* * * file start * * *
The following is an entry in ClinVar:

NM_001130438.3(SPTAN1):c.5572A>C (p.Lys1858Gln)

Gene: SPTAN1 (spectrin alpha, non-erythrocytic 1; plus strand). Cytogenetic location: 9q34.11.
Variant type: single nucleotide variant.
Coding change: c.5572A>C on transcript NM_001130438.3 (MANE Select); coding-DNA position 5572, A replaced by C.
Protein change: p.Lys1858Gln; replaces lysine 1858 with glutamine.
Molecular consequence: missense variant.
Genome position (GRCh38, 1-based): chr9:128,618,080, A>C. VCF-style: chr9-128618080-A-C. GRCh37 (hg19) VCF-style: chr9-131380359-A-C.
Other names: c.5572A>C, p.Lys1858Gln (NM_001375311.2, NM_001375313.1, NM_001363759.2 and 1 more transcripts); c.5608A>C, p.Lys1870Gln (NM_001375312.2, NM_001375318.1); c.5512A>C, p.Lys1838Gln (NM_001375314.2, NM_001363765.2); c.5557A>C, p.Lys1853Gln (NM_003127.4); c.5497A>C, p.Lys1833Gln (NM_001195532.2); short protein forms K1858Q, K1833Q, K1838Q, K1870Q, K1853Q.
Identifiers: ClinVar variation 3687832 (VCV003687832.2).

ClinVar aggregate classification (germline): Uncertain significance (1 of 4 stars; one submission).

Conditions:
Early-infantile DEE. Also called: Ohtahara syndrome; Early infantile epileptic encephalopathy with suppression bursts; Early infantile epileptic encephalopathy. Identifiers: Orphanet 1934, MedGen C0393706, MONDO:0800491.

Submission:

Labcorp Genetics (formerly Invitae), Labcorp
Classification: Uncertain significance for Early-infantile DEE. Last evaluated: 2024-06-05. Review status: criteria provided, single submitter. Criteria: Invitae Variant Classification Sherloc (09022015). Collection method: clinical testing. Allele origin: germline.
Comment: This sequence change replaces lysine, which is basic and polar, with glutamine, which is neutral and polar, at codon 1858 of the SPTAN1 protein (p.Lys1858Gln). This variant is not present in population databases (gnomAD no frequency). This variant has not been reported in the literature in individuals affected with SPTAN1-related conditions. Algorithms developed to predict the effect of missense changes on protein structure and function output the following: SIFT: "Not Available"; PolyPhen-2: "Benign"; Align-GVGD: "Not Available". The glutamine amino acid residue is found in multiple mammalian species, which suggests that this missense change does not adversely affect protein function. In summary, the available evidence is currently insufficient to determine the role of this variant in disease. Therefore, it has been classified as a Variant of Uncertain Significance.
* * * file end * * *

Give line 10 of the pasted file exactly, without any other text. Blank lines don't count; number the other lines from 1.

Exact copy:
Identifiers: ClinVar variation 3687832 (VCV003687832.2).